May 11, 2020


For the last two weeks I have been continuing my employment at University Hospital Coventry as a Medical Student Clinical Support. As I discussed during my last blog, this is to help the NHS deal with the increased demand expected because of the COVID-19 pandemic. So, what have I been up to? Well, I am currently working 24 hours a week, which is 3 days of shifts from 12:00-20:00. Whilst at work, I am acting as a Healthcare Assistant, so helping to wash, dress, reposition, feed and just generally look after patients on the ward. In addition, I am allowed to carry out observations. These are done regularly for all hospital patients every couple of hours or so, usually by the qualified nurses on the ward. A standard set of observations includes blood pressure, pulse rate, breathing rate, consciousness level and temperature. We have been very busy on our ward, so I have helped the nurses by doing some of these observations and letting them get on with the drugs rounds and other duties that require a qualified member of staff. Medical students are taught to do observations as part of examinations (i.e. pulse for cardiovascular examination), but we aren’t taught to do observations in the same detail as nursing students. Having the opportunity to carry out so many has definitely increased my confidence and is hopefully a useful skill to take forward into my medical career when we finally go back to placement.

I have been settling into my ward and getting used to working again, as well as learning everyone’s names, which is slightly more difficult when you’ve never seen their whole faces as everyone permanently wears a mask while at work. I’d never realised before having to wear a mask which covers my mouth just how expressive my face can be and how much I use facial expressions to convey meaning whilst talking. I’ve been quickly learning how to use my eyebrows more to express more emotion – an unintended side effect of PPE (Personal Protective Equipment!)

Then I suppose I should discuss what’s happening with our course currently. Things are on hold until the NHS has dealt with the COVID-19 outbreak, at which point we should resume placements. It’s very difficult to say when the NHS will be stable enough to also deal with teaching us, but the University has posited July as a potential resume date, at which point we will have lost 3-4 months of placement. Final exams would be potentially pushed back from February to May and we would then do placement well into 2021 (when originally without COVID-19, placements should have ended December 2020 before revision and then finals in Feb 2021). There is a lot of uncertainty at the moment which is causing a lot of anxiety for everyone, and this is worst for the current third years who are the most senior medical students and so have the least time to make up any lost learning before graduating.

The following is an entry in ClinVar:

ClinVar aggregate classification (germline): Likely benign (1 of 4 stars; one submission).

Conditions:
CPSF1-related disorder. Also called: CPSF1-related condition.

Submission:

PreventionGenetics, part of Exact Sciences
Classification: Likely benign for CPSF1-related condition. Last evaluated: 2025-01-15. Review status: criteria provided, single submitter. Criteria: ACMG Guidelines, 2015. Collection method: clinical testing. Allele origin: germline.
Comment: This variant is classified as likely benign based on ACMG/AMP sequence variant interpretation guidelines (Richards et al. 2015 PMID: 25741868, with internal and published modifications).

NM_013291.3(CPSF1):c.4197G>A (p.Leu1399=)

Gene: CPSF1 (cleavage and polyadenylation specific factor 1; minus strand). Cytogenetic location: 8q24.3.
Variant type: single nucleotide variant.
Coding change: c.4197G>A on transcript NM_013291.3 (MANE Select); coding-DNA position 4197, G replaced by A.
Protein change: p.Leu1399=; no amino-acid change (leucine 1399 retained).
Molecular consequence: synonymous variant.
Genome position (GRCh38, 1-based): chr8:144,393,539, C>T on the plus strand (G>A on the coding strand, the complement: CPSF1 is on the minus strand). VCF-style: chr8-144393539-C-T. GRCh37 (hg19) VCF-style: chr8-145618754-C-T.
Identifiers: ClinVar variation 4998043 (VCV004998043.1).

All of this anxiety about the future has been affecting me personally and my course-mates – we have joined the course to become doctors, but not just doctors for the sake of it. We want to be good doctors, who are able and good at doing the job of looking after people. For me personally, I don’t want to qualify and then feel like we aren’t as good as the years that have gone before us and those that come after us. Thus, it seems like a steep climb to the end – we will be out of practice with everything having had a 4 month gap, with less time to get to the same standard as our forebears in a changed NHS which may be unable to give us the same education as previously. I think this mountain must be surmountable – but at what cost? Added to that is the generally gloomy news; of economic uncertainty, of social isolation, of deaths in the news daily. The mental health impact on the UK mustn’t be discounted and I think will haunt us for years to come. As a former historian, I feel as though we are watching history unfurl before us – a turning point as real as the world wars, the nuclear age, the bubonic plague. As before, the solution is courage in the face of adversity – believe in better times and look after each other and we may yet see an end to this nightmare.

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Our Med Life blogs are all written by current WMS MB ChB students. Although these students are paid to blog, we don’t tell our bloggers what to say. All these posts are their thoughts, opinions and insights. We hope these posts help you discover a little more about what life as a med student at Warwick is really like.

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